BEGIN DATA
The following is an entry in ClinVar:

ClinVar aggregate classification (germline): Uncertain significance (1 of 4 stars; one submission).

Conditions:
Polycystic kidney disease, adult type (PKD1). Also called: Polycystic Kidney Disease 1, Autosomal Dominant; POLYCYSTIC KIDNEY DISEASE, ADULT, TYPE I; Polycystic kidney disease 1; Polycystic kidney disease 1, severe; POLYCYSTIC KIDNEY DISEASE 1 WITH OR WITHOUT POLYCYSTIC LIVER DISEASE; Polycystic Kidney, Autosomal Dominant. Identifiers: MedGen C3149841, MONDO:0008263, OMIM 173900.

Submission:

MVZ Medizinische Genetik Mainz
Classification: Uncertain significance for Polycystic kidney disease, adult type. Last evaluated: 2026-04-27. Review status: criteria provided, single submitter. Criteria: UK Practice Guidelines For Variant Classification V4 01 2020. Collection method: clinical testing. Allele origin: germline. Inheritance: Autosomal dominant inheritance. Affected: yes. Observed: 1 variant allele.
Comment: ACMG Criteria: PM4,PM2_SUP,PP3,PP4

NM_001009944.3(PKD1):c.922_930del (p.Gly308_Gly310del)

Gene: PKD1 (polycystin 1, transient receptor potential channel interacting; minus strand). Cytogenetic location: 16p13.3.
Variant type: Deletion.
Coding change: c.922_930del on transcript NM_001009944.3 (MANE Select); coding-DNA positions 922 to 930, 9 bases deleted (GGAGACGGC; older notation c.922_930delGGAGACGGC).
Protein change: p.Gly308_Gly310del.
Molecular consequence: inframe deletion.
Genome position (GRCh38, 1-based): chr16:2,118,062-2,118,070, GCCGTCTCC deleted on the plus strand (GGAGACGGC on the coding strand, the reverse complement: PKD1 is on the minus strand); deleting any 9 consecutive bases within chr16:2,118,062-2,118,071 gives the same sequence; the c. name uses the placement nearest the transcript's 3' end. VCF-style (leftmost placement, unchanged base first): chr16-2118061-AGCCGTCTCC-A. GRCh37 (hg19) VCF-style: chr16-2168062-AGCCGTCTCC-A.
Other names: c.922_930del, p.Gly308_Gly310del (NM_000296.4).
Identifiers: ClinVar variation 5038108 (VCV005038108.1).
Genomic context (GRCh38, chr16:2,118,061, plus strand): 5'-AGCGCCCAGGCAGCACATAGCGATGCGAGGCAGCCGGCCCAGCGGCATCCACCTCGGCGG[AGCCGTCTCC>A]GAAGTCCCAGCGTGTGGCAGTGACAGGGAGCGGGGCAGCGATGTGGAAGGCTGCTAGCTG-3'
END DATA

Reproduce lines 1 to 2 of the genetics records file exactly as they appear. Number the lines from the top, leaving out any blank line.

The following is an entry in ClinVar:

ClinVar aggregate classification (germline): Uncertain significance (1 of 4 stars; one submission).